"They pay £25 to enter which goes to Children in Need. And the winner comes on stage with us and performs two songs, one of my songs and one of their own. We give £1,000 to the eventual winner . So it's a great situation because Children in Need will benefit, choirs get to sing to a lot of people, and it also makes people aware of the music we're doing too. I'm looking forward to hearing the different interpretations."
The former teacher has now been inducted into the British Country Music Hall of Fame.
"It's lovely," he said. "It's always nice to get recognition for doing something you love. To get recognition from your peers is lovely.
"The award is something the grandkids can see when I'm long-gone and say, 'Oh, my granddad did that'. Yeah, I'm very pleased about that."
He's toured all around the globe and got to appear on some of the most well known stages in the world.
"I've been in so many great situations I thought I'd never get into," he said.
"I played on stage at the Grand Ole Opry, Nashville, which was a fantastic venue for somebody to play in who likes country music because I used to listen to artists who used to play on that stage as a small boy.
"To stand on the very spot where the likes of Elvis, Dolly Parton, Willie Nelson and Hank Williams had all stood, it was fantastic so that was one highlight.
"I also loved performing with the Liverpool Philharmonic Orchestra at The Parade of the Proms in Liverpool to a crowd of about 4,000 people. That was an ambition I always held, so they were two major landmarks."
He's enjoyed a varied career before being able to pursue his true love of music.
"I've been playing music since I was a small boy," he said.
"Even while I was doing all those other jobs... I've been a navvy, I've been in the army, and I've been down and out, I've been a primary school teacher and a grocery store manager.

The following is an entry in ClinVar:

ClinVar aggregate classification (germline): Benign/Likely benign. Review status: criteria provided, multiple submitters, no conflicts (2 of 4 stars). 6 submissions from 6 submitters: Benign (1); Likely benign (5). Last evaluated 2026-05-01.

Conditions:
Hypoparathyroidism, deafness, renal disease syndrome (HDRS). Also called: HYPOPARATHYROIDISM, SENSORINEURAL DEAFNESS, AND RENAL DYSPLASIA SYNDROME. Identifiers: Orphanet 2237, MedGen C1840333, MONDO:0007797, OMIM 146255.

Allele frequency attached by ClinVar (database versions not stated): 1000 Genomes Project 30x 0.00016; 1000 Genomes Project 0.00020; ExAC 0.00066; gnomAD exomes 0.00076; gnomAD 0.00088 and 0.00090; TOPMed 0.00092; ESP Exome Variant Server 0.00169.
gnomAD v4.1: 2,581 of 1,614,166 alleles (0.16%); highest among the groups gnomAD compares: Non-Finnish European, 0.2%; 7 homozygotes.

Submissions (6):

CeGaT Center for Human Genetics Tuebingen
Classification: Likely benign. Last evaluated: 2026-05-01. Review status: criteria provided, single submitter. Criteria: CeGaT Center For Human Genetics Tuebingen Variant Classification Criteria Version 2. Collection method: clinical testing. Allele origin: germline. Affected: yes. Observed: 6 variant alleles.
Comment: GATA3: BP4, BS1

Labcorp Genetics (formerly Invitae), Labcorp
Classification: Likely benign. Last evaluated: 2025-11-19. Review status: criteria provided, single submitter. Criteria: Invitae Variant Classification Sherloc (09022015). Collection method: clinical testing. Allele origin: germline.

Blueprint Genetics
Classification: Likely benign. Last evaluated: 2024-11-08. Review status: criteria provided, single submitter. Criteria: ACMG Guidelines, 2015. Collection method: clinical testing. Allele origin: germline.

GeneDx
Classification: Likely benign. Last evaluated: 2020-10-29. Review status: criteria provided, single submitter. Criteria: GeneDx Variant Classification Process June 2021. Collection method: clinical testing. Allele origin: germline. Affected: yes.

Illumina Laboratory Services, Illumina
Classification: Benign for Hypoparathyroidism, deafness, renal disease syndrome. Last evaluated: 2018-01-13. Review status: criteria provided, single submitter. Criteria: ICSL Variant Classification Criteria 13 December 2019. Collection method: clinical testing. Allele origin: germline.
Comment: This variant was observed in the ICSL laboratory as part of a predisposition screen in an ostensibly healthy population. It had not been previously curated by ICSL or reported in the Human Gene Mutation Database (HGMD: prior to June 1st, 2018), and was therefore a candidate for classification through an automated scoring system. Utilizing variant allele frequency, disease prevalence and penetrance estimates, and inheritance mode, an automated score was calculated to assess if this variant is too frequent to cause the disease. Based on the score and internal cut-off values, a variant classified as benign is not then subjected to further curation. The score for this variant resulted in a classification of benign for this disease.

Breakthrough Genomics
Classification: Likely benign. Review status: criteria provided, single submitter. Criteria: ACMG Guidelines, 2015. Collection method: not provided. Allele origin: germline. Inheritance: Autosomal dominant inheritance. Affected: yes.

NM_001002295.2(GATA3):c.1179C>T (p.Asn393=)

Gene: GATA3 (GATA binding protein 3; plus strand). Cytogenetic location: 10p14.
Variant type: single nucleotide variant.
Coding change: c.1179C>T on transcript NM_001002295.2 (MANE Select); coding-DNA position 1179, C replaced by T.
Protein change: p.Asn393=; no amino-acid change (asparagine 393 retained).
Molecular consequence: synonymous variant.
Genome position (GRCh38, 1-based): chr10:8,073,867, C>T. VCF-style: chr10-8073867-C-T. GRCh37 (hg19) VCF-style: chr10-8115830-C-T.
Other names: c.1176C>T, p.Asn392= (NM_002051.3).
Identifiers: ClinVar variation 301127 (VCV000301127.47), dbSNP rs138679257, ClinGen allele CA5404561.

"But at night, when I got home, I would grab my guitar after I'd had my tea, and I'd head to my room to write something and hope I would pursue a life of music."
Charlie now dotes on his grandchildren and is used to big families, being one of 11 children.
"I was the youngest and my brothers were away at sea at different times of the year," said Charlie.
"The house was full of music. My dad sang, my mother sang, my brothers all played guitars and sang, and we had a house full of animals.
"We had chickens out the back. We had dogs, cats, budgies, love birds from Africa, and a monkey at one stage. His name was Jacko.
"My brother Harry picked that monkey up in West Africa, and all the other fellas on the ship had one as well. Out at sea the captain said, 'right, that's it, all monkeys overboard'.
"My brother ended up drugging it with a mixture of aspirin and alcohol to keep it quiet so by the time it got to Merseyside it was a drug addict and a drunkard," he joked.
"When he bought it ashore he kept it hidden, and it was much more relaxed those days. The custom officers came on board and obviously didn't find anything.
"But my brother had this big overcoat on in the middle of summer and the monkey was asleep in his coat pocket.
"As they passed through the gates, they were about 100 yards up the road and the officer shouted after him, 'have a good evening Harry, enjoy yourself… and look after the monkey, won't you?'"